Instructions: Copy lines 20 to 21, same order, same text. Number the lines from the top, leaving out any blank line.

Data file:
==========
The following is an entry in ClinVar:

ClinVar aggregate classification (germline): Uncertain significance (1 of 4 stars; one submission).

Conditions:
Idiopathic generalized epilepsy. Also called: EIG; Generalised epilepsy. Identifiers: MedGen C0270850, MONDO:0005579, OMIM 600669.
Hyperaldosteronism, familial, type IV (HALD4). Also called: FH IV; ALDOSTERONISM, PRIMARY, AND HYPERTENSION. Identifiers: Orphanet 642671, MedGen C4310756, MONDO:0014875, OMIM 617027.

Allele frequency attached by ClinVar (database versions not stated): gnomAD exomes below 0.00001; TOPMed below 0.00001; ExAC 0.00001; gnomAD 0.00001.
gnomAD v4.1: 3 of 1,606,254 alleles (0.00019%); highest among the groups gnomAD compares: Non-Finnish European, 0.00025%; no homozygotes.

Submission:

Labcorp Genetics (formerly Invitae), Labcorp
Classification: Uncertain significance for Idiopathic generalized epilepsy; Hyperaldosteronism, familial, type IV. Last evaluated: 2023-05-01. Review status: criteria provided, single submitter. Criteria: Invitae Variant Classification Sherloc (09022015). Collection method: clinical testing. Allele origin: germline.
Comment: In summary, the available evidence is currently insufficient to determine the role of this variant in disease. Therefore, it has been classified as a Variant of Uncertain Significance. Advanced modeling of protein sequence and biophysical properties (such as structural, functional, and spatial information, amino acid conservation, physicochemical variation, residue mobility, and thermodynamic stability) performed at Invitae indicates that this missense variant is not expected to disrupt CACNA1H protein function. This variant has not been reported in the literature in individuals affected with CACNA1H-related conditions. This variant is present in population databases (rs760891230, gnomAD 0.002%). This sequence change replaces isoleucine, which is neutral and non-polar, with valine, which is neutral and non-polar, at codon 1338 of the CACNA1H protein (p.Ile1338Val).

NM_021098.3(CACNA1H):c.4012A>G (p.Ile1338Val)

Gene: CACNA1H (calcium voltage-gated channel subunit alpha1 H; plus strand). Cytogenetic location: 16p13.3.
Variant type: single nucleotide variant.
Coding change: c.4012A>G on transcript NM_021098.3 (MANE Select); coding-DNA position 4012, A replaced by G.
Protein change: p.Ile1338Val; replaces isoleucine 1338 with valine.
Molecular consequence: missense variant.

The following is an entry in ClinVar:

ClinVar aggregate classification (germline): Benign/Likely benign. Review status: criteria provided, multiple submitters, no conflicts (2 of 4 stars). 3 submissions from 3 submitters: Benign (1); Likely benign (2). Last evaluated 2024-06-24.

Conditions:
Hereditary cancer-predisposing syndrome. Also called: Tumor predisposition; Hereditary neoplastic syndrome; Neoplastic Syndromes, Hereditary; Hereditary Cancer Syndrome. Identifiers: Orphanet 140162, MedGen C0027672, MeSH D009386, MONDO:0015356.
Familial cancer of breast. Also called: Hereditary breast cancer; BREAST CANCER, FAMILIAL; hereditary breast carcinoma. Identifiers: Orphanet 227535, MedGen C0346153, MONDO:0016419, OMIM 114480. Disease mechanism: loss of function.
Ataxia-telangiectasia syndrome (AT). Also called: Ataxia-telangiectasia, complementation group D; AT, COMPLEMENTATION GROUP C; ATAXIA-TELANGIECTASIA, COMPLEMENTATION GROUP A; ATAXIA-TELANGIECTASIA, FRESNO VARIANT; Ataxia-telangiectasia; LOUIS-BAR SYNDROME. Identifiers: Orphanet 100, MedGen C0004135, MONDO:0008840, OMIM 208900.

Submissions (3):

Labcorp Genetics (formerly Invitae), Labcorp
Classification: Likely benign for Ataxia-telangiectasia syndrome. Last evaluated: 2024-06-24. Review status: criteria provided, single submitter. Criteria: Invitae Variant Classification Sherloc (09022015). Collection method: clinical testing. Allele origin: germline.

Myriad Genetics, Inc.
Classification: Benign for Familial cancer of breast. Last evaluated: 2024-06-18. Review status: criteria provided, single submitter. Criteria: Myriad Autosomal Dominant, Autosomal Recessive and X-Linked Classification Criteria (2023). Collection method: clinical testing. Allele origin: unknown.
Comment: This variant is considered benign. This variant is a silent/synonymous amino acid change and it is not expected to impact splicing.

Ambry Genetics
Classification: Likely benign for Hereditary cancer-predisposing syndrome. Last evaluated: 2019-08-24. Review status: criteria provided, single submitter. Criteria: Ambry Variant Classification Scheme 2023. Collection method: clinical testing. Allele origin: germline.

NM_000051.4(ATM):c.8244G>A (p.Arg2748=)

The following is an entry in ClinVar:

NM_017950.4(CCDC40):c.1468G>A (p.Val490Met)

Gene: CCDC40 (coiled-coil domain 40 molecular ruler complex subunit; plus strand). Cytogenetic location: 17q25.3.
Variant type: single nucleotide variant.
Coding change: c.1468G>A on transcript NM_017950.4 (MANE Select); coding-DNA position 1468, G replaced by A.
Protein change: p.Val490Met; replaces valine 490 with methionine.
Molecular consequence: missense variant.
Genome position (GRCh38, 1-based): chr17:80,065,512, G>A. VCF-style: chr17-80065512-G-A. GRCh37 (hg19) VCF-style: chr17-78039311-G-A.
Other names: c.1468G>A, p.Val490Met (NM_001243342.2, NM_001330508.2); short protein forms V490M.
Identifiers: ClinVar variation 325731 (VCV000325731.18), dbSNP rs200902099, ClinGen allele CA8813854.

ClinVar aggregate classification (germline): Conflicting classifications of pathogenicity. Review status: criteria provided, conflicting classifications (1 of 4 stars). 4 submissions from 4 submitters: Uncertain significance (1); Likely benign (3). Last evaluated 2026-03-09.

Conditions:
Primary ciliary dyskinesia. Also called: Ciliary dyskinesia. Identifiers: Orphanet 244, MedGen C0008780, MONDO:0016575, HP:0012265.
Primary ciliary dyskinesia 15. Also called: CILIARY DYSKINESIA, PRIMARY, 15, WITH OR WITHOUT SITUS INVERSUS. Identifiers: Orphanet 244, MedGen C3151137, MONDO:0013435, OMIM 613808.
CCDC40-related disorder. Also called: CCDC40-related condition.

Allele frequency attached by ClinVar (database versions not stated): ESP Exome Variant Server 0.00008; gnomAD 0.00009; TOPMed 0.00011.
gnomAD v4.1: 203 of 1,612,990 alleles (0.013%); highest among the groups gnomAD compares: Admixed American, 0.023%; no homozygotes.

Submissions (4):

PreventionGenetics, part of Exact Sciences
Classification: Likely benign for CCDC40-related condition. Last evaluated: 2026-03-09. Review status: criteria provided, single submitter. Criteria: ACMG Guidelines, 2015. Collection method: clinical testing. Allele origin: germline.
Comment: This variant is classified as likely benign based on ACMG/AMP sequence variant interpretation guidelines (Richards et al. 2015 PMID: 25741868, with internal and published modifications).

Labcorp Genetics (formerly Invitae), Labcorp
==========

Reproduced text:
Conditions:
Hereditary cancer-predisposing syndrome. Also called: Tumor predisposition; Hereditary neoplastic syndrome; Neoplastic Syndromes, Hereditary; Hereditary Cancer Syndrome. Identifiers: Orphanet 140162, MedGen C0027672, MeSH D009386, MONDO:0015356.